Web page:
Yesterday, the S&P 500 (S&P Indices:.INX) climbed above the 1,600 mark for the first time, setting the latest in a series of recent all-time record highs. But the most surprising thing about the market’s move on Friday is just how long it took to get there.
It took more than 13 years for the S&P to go from 1,500 to 1,600. That’s a move of less than 7%, yet it’s the longest that the S&P has taken to make a 100-point move since 1985. During those 13 years, two huge bear markets got in the way of stocks’ progress, and a changing of the guard led to great disparities in performance among S&P 500 stocks. Let’s take a look back at market history to see just how psychologically important breaching the 1,600 mark may prove to be.
Counting by hundreds
Back in the 1990s, jumping by 100-point intervals seemed like child’s play. It took the S&P from 1968 to 1985 to go from 100 to 200, but given that the market had to double to reach that new benchmark, it’s easy to understand why it took so long for stocks to jump that high. The market’s bull run led it to 300 by early 1987, and even the market’s crash later that year didn’t stop it from hitting 400 by late 1991.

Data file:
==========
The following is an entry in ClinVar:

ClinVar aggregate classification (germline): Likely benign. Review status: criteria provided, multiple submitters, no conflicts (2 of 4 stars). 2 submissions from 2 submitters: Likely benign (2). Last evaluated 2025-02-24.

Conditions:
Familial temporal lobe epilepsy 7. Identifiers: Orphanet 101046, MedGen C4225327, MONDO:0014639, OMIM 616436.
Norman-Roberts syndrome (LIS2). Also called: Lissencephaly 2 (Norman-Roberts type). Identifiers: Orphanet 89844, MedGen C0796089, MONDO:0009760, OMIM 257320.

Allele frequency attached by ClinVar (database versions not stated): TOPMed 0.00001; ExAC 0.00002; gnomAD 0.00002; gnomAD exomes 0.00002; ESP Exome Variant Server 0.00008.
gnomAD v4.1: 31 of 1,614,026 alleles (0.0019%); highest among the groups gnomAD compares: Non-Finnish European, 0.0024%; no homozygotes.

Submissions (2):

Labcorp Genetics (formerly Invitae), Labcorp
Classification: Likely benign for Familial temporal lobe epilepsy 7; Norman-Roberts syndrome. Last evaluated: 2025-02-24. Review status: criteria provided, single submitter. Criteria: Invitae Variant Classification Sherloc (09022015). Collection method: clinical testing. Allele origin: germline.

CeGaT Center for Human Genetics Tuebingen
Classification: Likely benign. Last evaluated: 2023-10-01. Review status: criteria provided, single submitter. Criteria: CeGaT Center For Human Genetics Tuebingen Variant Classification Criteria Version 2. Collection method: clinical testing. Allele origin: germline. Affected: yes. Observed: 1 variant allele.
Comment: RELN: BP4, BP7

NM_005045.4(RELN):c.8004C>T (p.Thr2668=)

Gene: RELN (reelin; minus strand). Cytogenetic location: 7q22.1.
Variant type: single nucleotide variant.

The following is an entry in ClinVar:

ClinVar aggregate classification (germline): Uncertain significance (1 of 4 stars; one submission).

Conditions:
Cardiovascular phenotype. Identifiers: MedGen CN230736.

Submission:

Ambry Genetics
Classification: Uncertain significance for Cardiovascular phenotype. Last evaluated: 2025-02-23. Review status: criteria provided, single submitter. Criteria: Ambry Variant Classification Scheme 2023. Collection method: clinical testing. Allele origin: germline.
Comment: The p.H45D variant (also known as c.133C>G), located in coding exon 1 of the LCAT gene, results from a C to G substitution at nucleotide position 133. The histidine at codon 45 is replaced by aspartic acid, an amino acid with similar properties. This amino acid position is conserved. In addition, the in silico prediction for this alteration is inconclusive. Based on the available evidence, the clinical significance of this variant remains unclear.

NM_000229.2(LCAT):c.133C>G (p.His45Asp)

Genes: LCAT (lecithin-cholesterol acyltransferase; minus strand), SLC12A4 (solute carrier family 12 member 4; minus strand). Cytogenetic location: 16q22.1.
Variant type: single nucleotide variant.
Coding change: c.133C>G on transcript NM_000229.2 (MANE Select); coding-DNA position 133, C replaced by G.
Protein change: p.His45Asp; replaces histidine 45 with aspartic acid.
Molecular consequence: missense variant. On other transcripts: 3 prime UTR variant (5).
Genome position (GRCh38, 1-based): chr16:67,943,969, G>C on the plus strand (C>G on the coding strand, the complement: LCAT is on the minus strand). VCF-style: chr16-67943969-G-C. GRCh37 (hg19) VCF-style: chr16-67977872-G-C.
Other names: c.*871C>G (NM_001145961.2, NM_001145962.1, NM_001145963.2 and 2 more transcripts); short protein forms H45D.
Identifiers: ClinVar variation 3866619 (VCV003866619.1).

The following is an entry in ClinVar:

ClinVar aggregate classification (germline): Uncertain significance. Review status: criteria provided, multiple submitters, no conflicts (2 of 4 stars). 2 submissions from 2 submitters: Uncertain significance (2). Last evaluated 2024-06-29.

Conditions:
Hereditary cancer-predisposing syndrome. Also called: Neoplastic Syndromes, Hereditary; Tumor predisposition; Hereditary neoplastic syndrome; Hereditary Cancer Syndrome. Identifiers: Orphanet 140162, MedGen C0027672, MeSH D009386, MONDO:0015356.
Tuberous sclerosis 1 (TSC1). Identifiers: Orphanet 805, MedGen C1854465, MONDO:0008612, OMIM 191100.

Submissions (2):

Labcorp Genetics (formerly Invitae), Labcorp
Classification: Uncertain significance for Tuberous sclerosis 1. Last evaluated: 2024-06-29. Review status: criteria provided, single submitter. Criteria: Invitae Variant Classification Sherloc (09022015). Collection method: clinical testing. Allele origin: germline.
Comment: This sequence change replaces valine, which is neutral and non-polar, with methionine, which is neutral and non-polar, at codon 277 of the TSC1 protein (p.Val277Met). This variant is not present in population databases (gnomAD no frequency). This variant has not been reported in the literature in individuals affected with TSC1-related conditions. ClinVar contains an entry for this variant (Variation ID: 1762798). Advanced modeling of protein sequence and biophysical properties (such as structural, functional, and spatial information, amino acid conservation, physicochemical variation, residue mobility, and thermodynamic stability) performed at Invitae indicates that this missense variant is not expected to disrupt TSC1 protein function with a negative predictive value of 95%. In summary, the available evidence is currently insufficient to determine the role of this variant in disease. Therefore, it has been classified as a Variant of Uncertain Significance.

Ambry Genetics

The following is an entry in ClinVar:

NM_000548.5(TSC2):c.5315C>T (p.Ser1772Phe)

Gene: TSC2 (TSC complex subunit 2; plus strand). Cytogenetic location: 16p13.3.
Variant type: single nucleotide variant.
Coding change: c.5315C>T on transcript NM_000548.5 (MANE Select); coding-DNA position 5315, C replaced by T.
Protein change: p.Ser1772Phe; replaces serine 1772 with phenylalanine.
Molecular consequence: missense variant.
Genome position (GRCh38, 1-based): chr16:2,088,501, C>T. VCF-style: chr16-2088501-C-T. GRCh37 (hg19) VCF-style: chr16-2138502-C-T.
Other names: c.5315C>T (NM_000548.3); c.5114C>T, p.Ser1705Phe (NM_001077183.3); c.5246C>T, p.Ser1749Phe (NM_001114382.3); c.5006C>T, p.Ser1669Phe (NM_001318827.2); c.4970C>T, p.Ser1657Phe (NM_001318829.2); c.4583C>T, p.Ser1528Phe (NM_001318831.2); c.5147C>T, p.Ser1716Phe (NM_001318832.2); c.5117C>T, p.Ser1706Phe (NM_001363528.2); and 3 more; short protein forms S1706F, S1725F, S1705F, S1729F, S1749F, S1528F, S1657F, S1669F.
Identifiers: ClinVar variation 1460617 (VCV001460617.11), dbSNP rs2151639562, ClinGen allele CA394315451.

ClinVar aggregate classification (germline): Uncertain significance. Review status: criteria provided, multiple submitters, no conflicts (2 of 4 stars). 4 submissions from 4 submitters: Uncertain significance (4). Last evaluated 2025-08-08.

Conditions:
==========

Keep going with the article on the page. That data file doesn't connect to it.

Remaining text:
From there, stocks truly exploded higher, setting new 100-point milestones several times each year. In less than five years, the S&P went from 500 to 1,500, on the back of big technology stocks that soared many times the overall return of the market.
Yet after that, investors are quite familiar with what happened next. The tech bust sent stocks crashing back to earth, and even after fully rebounding by late 2007, the financial crisis reared its head and sent stocks staggering once more. Only after a magnificent bounce from 2009’s lows has the S&P 500 finally gotten past the 1,600 barrier once and for all.
Which stocks got us here?
Yet the path to 1,600 has been littered with poor-performing S&P components. Financial stocks are the obvious victims, with American International Group Inc (NYSE:AIG) and E TRADE Financial Corporation (NASDAQ:ETFC) near the bottom of the list from a return standpoint. You’ll also find several technology companies with losses of 75% or more over the past 13 years, demonstrating the failure of many once-ascendant young prospects to reach anything close to their full potential.